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Plant Cell. 2003 Sep;15(9):2093-105.

Endoreduplication mediated by the anaphase-promoting complex activator CCS52A is required for symbiotic cell differentiation in Medicago truncatula nodules.

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Institut des Sciences du Végétal, Centre National de la Recherche Scientifique Unité Propre de Recherche 2355, 91198 Gif-sur-Yvette, France.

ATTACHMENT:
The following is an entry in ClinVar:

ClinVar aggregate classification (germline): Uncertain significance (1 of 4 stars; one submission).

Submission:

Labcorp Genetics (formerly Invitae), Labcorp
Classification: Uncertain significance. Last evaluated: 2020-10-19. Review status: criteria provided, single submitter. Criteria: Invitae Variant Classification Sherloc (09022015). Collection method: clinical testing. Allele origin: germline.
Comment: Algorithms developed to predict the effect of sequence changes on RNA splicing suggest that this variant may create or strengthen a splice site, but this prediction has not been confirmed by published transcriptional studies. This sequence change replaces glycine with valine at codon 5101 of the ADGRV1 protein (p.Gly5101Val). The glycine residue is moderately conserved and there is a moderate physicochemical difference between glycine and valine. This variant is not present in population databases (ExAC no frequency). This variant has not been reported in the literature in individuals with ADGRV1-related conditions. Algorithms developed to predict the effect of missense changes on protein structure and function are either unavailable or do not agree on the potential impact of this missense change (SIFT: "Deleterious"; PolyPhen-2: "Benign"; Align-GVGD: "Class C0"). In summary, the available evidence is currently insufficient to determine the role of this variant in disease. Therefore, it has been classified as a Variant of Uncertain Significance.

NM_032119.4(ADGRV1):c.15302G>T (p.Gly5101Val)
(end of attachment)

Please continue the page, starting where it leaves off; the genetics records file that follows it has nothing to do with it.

In Medicago nodules, endoreduplication cycles and ploidy-dependent cell enlargement occur during the differentiation of bacteroid-containing nitrogen-fixing symbiotic cells. These events are accompanied by the expression of ccs52A, a plant ortholog of the yeast and animal cdh1/srw1/fzr genes, acting as a substrate-specific activator of the anaphase-promoting complex (APC) ubiquitin ligase. Because CCS52A is involved in the transition of mitotic cycles to endoreduplication cycles, we investigated the importance of somatic endoploidy and the role of the M. truncatula ccs52A gene in symbiotic cell differentiation. Transcription analysis and ccs52A promoter-driven beta-glucuronidase activity in transgenic plants showed that ccs52A was dispensable for the mitotic cycles and nodule primordium formation, whereas it was induced before nodule differentiation. The CCS52A protein was present in the nucleus of endoreduplication-competent cells, indicating that it may activate APC constitutively during the endoreduplication cycles. Downregulation of ccs52A in transgenic M. truncatula plants drastically affected nodule development, resulting in lower ploidy, reduced cell size, inefficient invasion, and the maturation of symbiotic cells, accompanied by early senescence and finally the death of both the bacterium and plant cells. Thus, ccs52A expression is essential for the formation of large highly polyploid symbiotic cells, and endoreduplication is an integral part of normal nodule development.

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